Medical marijuana easing pain, and lessening side effect for people fed up with the side-effects of conventional medications
In the fall of 2012, 9 months after starting chemotherapy for Stage 3 colon cancer, Shannon Flowers of Seattle developed nerve pain in her hands and feet that was so intense she couldn’t sleep at night. Two commonly prescribed medications for neuropathy – Lyrica and gabapentin — certainly helped, but the side effects, she remembers, were “horrible,” everything from severe swelling in her extremities to mood swings, chronic exhaustion and hunger.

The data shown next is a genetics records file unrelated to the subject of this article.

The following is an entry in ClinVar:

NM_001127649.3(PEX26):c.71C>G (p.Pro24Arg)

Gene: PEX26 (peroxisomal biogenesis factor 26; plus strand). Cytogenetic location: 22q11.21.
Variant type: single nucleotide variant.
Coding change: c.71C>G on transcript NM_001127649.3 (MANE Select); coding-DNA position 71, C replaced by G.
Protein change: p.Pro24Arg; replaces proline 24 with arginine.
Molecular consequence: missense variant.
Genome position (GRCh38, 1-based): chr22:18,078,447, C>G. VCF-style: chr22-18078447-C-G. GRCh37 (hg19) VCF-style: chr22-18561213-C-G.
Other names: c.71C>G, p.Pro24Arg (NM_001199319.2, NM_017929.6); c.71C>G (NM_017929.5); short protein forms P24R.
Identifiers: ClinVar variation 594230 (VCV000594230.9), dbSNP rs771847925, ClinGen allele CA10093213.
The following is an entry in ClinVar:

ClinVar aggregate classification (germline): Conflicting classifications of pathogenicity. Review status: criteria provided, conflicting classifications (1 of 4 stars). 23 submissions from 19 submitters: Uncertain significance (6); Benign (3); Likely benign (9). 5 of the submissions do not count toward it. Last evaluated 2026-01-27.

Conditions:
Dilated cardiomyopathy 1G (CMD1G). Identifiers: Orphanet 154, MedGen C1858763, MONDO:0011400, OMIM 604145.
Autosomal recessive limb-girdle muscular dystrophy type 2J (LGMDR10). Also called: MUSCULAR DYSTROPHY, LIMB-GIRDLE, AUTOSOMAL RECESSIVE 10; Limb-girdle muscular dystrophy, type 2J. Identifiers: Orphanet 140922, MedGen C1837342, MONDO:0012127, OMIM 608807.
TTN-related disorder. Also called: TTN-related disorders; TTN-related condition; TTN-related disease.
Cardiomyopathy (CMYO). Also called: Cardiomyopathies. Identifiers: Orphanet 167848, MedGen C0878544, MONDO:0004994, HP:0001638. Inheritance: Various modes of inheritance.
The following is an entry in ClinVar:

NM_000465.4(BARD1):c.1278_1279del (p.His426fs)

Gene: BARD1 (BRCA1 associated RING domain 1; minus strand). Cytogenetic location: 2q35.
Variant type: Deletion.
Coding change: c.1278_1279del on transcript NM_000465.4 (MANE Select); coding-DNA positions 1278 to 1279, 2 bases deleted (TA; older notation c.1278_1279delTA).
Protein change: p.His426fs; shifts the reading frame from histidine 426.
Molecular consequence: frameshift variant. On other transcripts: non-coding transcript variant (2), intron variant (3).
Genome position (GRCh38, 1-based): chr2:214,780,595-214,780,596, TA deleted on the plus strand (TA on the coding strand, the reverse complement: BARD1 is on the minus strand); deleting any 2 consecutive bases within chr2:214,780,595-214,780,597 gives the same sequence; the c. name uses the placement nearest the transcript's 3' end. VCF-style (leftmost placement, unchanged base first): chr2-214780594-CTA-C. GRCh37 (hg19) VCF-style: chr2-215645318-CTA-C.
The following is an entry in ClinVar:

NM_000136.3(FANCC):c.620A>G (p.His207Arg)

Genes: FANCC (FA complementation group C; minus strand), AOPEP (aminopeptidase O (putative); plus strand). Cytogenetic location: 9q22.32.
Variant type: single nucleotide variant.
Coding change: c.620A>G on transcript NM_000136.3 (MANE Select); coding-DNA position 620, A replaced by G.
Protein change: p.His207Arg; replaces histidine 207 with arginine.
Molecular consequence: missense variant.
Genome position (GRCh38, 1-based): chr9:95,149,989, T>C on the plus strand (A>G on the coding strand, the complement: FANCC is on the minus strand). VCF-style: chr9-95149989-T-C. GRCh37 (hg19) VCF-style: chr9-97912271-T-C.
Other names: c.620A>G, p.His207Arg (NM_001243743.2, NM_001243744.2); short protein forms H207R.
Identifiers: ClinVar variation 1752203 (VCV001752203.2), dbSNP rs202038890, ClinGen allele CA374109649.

Fed up with the side-effects of conventional medications, Flowers turned to an unconventional but increasingly popular (as well as legal) alternative: medical cannabis, commonly referred to as medical marijuana.
In 1999, only three states – Alaska, California and Maine – had laws permitting the use of medical marijuana. Today, 21 states and the District of Columbia authorize the use of medical marijuana, primarily to help people with chronic conditions alleviate the severe side effects of the conventional medications they take for cancer treatment, glaucoma, HIV infection, nerve pain, nausea, epilepsy, Crohn’s disease, multiple sclerosis and other chronic conditions.